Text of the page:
That idea frightens me so much, and is at the core of Silent Hill 2. For it is a game that makes you face the ‘good’ person you think you are and really, really ask yourself if that’s who you would be, deep down. It tells you that it is easy to assume you’d make the right choice in these situations, or that you’d have any idea what to do. It opens a door in your mind to some questions that leave me shaken to my core, forcing me to question who I really am, and leaving me terrified of the answer I might find should these events come to pass.

My heart tells me I would be strong. That I would hold on and support my loved one, no matter what they needed. But Silent Hill 2 asks us to wonder if we’re correct in those assumptions, reminding us that we have no idea what that suffering would feel like unless we had to endure it ourselves. That we cannot possibly fathom the depths of our self when life comes calling with the most reprehensible of conclusions.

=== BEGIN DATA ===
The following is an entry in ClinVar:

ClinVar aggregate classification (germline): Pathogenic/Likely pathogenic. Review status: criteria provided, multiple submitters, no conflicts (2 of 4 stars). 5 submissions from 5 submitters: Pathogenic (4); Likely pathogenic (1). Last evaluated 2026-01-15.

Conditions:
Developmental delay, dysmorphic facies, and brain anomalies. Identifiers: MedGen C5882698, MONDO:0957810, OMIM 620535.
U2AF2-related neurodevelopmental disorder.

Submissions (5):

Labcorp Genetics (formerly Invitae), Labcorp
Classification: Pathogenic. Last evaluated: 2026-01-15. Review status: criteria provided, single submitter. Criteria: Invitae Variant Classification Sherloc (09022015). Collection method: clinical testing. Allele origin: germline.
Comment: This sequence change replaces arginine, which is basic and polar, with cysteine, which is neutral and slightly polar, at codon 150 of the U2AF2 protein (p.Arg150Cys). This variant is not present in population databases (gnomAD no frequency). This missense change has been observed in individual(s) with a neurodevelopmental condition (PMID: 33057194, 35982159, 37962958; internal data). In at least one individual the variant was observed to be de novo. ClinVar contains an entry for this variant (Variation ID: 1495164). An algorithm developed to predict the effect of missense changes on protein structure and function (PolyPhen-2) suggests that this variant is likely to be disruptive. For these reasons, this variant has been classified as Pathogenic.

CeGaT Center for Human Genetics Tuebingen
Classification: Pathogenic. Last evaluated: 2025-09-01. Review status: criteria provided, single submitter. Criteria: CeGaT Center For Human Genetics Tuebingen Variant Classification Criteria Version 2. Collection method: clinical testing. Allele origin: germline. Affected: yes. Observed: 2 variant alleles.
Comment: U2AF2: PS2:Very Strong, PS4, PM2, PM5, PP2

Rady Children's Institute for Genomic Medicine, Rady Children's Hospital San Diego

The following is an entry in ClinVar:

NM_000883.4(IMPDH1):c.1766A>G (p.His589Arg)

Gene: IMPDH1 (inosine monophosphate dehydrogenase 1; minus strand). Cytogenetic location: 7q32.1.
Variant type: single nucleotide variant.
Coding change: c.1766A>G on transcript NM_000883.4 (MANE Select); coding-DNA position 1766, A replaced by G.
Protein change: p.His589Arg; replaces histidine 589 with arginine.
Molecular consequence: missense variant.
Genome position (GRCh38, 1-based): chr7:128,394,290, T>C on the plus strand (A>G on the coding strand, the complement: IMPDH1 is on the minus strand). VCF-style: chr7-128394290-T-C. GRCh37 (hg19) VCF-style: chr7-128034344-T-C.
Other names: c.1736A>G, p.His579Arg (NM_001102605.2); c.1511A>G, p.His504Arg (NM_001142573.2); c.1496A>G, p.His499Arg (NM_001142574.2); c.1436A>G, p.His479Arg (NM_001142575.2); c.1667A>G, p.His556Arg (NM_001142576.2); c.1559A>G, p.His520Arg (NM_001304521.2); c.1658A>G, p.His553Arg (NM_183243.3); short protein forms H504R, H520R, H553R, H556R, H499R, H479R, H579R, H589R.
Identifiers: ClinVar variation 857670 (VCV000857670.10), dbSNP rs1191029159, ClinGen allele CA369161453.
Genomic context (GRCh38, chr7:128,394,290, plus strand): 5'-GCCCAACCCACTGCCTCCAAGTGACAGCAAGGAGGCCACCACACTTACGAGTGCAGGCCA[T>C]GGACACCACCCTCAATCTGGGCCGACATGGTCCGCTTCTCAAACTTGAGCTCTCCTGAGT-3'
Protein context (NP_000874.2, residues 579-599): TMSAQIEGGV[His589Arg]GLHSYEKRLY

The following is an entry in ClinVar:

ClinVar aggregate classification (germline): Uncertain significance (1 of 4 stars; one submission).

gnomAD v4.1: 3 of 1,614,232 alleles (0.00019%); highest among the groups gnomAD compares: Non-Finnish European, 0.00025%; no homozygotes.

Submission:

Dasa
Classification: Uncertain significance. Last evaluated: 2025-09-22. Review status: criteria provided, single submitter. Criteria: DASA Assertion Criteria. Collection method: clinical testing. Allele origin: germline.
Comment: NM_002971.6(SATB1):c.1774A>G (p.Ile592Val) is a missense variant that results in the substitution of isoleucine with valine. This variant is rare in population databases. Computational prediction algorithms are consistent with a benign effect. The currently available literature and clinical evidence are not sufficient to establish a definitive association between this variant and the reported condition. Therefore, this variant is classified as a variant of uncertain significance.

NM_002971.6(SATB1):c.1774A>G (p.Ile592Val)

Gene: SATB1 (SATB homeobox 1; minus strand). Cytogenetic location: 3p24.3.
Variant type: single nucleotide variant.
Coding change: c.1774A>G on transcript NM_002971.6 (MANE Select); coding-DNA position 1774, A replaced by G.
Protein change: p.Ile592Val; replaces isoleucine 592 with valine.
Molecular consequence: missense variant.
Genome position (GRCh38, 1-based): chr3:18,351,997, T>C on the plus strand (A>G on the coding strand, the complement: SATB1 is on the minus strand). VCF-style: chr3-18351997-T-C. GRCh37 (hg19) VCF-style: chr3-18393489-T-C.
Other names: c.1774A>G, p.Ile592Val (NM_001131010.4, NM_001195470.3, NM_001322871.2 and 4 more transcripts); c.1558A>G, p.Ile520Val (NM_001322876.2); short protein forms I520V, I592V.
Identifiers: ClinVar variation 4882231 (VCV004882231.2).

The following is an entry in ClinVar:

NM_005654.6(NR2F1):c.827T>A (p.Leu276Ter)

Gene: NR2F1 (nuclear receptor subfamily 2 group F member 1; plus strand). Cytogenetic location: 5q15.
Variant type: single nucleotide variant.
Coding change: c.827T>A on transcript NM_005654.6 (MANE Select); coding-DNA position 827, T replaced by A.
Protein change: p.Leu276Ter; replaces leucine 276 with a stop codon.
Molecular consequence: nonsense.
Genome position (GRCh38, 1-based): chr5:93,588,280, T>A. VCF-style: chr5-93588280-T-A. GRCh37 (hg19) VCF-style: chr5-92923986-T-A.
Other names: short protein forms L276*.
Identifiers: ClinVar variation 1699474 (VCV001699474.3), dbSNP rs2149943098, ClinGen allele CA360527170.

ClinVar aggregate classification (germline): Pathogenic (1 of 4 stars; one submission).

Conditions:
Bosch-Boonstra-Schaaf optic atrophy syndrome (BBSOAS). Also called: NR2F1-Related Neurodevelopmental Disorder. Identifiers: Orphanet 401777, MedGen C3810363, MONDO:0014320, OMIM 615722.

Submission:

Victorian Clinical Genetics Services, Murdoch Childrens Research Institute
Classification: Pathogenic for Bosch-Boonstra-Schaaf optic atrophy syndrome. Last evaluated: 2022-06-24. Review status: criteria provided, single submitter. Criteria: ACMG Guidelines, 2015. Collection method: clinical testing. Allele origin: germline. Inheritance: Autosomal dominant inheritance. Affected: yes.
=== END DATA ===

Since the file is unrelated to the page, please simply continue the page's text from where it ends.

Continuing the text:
This is why Silent Hill 2  was unforgettable, to me. It pried open a section of my mind and asked me to really, really look at myself and what kind of person I thought I would be. When it did, it showed me that I could never, ever be as certain as I wanted to be, and that there is a very frightening possibility that I am just as monstrous as the people I want to easily condemn. It makes you see that your certainty in who you are isn’t as solid as you may have thought it was, and while I feel we are right to condemn these actions, can we ever be sure we wouldn’t be guilty of them ourselves?

Silent Hill 2 asks us to examine ourselves, but to do so without being so sure of the answers we come to. To know that maybe, just maybe, we’re a terrible event away from finding ourselves in our own personal realm of torment and cruelty.

Add Comment